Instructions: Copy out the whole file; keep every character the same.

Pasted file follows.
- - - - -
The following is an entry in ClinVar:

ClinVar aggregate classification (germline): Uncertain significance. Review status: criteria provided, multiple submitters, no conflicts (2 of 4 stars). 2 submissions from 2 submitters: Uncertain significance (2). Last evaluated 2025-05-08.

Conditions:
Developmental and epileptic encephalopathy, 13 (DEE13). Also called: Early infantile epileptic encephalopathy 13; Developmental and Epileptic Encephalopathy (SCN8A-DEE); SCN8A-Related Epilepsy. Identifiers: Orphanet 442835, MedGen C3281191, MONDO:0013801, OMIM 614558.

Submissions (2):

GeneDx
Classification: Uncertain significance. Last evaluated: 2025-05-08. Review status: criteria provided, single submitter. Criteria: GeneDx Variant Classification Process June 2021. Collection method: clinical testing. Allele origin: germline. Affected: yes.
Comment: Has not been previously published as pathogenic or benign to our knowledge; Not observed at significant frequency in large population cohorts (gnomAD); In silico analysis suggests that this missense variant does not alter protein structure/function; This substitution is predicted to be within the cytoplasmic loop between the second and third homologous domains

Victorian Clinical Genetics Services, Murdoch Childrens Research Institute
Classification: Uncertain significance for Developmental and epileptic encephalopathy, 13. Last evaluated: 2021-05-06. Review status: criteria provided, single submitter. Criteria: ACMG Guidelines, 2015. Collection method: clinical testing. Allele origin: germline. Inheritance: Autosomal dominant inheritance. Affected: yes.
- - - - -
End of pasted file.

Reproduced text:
The following is an entry in ClinVar:

ClinVar aggregate classification (germline): Uncertain significance. Review status: criteria provided, multiple submitters, no conflicts (2 of 4 stars). 2 submissions from 2 submitters: Uncertain significance (2). Last evaluated 2025-05-08.

Conditions:
Developmental and epileptic encephalopathy, 13 (DEE13). Also called: Early infantile epileptic encephalopathy 13; Developmental and Epileptic Encephalopathy (SCN8A-DEE); SCN8A-Related Epilepsy. Identifiers: Orphanet 442835, MedGen C3281191, MONDO:0013801, OMIM 614558.

Submissions (2):

GeneDx
Classification: Uncertain significance. Last evaluated: 2025-05-08. Review status: criteria provided, single submitter. Criteria: GeneDx Variant Classification Process June 2021. Collection method: clinical testing. Allele origin: germline. Affected: yes.
Comment: Has not been previously published as pathogenic or benign to our knowledge; Not observed at significant frequency in large population cohorts (gnomAD); In silico analysis suggests that this missense variant does not alter protein structure/function; This substitution is predicted to be within the cytoplasmic loop between the second and third homologous domains

Victorian Clinical Genetics Services, Murdoch Childrens Research Institute
Classification: Uncertain significance for Developmental and epileptic encephalopathy, 13. Last evaluated: 2021-05-06. Review status: criteria provided, single submitter. Criteria: ACMG Guidelines, 2015. Collection method: clinical testing. Allele origin: germline. Inheritance: Autosomal dominant inheritance. Affected: yes.